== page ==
We all have needs, both physical and emotional. And we all need to consistently fulfill those needs. Just as you never eat enough to last you forever, you never love enough to last you forever, or do something important enough to last you forever. Needs—whether it’s food, love, or meaning—must be replenished regularly.
And most of us live with a constant fear that the object that currently fulfills our needs will one day disappear. The person who loves us will one day cease to love us. The job that gives us security and food will one day stop giving us security and food. The creative spark that once made us happy will one day extinguish. The looks that brought us so much attention and praise will one day fade.
And so we cling to the object that fulfills that need. We try to make the lover love us. We try to make the job need us. We grasp onto the people and things that make us feel important and worthy and don’t let go. This makes us slaves to those people and those objects.
We cling to the people and objects that fulfill our needs. This makes us slaves to them.
When our only conduit for feeling appreciated is our looks or money, then we will become enslaved to our appearance and money, both of which are cruel masters.
If we feel like our lover is the one and only person on the planet who can make us feel this way, we cling to them and smother them with our demands and affection, shackling ourselves to them, because what is living if it’s without them?
Much of our lives is controlled by a sense of scarcity. We mistake the objects that provide for our needs for the needs themselves.
You don’t need your lover. You need to be loved. You don’t need your job. You need to feel secure. You don’t need to be beautiful, cool, or popular. You need to feel appreciated.
What you need is you.
In an infinite world, these needs can be met in an infinite number of ways.
All that is required is an ability and a confidence in one’s ability to get one’s own needs met.
That lover, he or she may leave you, whether by death or by betrayal. But there will, eventually, be another. That job, they may fire you. But there will eventually be another opportunity. Your status or appearance may fade, your popularity may wilt away, but there are always more ways in which you will feel important and appreciated.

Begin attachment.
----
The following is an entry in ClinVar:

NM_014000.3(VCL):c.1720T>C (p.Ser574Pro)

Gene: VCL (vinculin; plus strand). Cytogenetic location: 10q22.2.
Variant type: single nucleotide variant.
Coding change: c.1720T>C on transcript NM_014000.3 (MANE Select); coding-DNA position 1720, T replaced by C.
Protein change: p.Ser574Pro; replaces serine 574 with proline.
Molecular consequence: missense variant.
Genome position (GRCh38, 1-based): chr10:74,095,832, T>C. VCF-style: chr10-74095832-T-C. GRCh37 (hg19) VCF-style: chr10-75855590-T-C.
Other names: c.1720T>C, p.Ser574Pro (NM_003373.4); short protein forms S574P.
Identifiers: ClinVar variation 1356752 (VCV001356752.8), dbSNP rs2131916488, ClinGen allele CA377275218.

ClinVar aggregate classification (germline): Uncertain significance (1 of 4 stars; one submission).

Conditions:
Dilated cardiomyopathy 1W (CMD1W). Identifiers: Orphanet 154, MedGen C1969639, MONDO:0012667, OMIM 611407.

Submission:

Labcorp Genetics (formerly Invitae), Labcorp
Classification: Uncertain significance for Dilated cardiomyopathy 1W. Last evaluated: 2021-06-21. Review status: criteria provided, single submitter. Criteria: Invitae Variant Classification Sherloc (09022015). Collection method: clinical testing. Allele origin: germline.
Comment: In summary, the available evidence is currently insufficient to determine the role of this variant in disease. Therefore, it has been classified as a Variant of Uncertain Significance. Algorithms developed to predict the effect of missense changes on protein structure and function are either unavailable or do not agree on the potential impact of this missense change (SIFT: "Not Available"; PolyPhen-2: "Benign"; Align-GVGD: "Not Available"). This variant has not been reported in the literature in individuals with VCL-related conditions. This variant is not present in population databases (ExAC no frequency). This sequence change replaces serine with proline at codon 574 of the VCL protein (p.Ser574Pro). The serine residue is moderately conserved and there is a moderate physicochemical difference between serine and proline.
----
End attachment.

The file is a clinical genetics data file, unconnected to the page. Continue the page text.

Assuming one has the will, all needs can be replenished.
Studies show that people who lose their limbs or are paralyzed are not less happy or less mentally healthy than others on average.1 Conjoined twins almost unanimously refuse surgical operations to separate their bodies from one another because they complain that it would end the special relationship they’ve developed with each other.2
Our psyche has a profound way of conspiring to get our needs met with whatever resources it’s given.
That is, assuming you let it.
Someone recently emailed me and asked me what I would do if I woke up tomorrow with no money and no friends.
I don’t have a particular answer to that question. I don’t know what I’d do to get money that first day. I know it would be hard and lonely.
But I also know that I would eventually be fine. I would cry and complain and fret and struggle. But I would eventually be fine. Because on a long enough timeline, everything in our lives is eventually lost. Happiness is not preventing those losses. It’s learning to adapt to them.
It’s not the people and objects that fulfill the needs in my life that make me happy. I make me happy. And if those objects were all taken away, while I would mourn their loss, I would find new people and new objects, new activities and new passions, and build a new identity for myself, and live on.
- Dunn, D. S., Uswatte, G., & Elliott, T. R. (2009). Happiness, resilience, and positive growth following physical disability: Issues for understanding, research, and therapeutic intervention. In Oxford handbook of positive psychology, 2nd ed (pp. 651–664). Oxford University Press.↵
- US-based conjoined twins Carmen and Lupita Andrade are an example.↵